P981: Using the study of argument to learn about environmental regulation through analysis of scientific evidence within national environmental policy act records of decision

Author: Sylvia Esjornson, Southwestern Oklahoma State University, USA

Co-Author:

Date: 8/7/14

Time: 10:35 AM10:55 AM

Room: MAK A1165

Related Symposium: S68

By researching original documents published in the Federal Register by U.S. Government agencies, students examine the record of decision for proposals of major federal agency actions. The U.S. National Environmental Policy Act (NEPA) requires an environmental assessment of all major federal agency actions. Students learn about warranted decisions to act as they study the intricacies of the NEPA process, from the notice of intent to prepare an environmental impact statement to the scoping process that identifies alternatives and impacts of the proposed action, especially details of hearings and public comments. When a finding of no significant impact (FONSI) is made, the supporting evidence for the rationale is made public. Conversely, when a proposal is not awarded a FONSI, draft environmental impact statements and final environmental impact statements are produced. Students uncover the physical, chemical, and biological evidence used to substantiate a finding of significant environmental impact. The records of decision will show the ultimate disposition of each proposal in light of the evidence, which may range from no action at all to full implementation despite the acknowledged environmental impacts. This presentation will provide examples of representative proposed agency actions as well as suggestions on the mechanics of executing the assignment.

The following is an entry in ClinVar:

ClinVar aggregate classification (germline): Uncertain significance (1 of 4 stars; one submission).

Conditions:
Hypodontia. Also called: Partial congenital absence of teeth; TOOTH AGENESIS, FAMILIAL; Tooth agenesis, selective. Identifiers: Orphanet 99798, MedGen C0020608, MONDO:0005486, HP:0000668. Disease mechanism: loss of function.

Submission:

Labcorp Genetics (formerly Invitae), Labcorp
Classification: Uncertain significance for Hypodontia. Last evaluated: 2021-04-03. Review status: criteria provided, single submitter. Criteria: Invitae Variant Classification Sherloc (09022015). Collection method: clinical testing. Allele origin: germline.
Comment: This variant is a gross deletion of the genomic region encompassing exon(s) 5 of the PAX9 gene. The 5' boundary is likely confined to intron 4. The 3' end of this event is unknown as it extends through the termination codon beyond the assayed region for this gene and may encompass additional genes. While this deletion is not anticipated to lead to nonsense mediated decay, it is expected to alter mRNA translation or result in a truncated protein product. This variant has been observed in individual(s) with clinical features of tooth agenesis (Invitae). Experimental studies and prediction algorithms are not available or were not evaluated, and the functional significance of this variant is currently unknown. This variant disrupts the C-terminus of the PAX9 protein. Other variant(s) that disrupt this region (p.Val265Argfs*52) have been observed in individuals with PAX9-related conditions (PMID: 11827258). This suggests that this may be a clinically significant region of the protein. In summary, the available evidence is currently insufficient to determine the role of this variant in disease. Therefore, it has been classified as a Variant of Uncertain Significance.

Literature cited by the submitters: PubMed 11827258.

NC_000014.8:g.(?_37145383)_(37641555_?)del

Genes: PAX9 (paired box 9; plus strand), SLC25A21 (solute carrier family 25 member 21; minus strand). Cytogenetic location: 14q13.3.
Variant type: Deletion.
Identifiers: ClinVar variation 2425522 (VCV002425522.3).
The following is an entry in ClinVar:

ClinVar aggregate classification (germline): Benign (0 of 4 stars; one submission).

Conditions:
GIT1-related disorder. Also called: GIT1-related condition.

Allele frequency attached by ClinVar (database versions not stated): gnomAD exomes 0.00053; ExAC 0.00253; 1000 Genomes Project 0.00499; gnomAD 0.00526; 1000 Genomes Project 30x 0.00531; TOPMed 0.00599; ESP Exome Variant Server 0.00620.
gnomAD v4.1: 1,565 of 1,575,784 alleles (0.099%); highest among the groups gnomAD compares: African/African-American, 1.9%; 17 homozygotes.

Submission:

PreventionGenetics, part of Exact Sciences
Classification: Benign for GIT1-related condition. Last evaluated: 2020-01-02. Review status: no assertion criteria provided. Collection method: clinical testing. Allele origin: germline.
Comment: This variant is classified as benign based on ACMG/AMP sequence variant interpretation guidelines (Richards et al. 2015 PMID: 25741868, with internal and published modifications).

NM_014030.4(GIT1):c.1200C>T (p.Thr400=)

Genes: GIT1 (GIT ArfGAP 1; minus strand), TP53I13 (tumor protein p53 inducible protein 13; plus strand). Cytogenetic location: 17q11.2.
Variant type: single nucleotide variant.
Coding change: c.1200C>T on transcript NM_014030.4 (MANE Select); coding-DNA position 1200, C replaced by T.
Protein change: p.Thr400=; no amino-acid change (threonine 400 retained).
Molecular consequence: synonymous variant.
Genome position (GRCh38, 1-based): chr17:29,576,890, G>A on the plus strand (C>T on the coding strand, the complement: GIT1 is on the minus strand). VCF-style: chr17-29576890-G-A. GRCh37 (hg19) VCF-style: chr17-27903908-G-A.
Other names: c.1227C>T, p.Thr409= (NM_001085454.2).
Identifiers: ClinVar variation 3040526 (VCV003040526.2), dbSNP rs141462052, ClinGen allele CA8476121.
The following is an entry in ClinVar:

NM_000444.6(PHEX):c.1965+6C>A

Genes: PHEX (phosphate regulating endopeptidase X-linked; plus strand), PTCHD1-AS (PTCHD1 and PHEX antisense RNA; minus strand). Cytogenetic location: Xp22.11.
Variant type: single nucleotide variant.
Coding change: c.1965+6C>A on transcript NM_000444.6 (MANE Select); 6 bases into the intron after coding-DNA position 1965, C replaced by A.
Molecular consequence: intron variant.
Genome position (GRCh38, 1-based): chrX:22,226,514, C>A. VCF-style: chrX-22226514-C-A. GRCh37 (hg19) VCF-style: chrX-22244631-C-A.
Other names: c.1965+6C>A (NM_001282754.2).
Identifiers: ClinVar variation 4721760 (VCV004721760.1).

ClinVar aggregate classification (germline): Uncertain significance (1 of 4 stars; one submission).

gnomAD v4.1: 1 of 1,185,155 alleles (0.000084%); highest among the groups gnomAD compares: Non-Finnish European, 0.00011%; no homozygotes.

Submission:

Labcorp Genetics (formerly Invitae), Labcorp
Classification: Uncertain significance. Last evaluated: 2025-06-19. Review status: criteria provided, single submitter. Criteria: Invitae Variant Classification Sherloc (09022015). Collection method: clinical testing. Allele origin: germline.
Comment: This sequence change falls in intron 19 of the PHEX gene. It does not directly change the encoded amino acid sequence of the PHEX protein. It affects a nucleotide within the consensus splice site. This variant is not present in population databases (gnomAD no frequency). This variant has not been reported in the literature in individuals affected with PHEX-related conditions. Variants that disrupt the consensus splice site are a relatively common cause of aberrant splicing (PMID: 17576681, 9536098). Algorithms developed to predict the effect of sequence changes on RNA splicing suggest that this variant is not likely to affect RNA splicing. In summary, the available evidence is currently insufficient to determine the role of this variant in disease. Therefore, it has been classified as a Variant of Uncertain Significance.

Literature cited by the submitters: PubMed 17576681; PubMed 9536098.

P984: Using the study of argument to learn about industrial chemistry as students find claims and evidence in C&EN cover stories while Hillocks’ Teaching of Argument Writing advocates the supporting of generalizations with concrete evidence

Author: Sylvia Esjornson, Southwestern Oklahoma State University, USA

Co-Author:

Date: 8/7/14

Time: 11:50 AM12:10 PM

Room: MAK A1165

Related Symposium: S68

In the seminar course Industrial Chemistry and Environmental Regulation, the issues can be complex, so I have employed the military “situation mission execution command support” (SMECS) report scheme to help students analyze the course material followed by Professor Hillocks’ Teaching of Argument Writing which was written to teach teachers how to teach argument writing to students in grades 6-12. By studying the teaching of argument writing, my students are on the grownup side of the table and find the Hillocks’ book accessible. In an assignment early in the semester, students select an industrial chemistry topic from Chemical and Engineering News (C&EN) cover stories and prepare to present a SMECS report of it. The C&EN authors produce articles for a very demanding audience, and the articles they write are well-suited to my purpose because if data has been gathered on the topic it is usually included or referred to in the article. However, the presence of the data in the article does not necessarily mean the student will recognize it as the nugget of knowledge that answers the question “Why is this news?” After the students give their SMECS reports, we read the Hillocks. Then students revise their presentations to articulate “What was the claim?” and “What kind of evidence was presented?” This presentation will provide examples drawn from industrial chemistry content as well as suggestions on the mechanics of executing the assignment.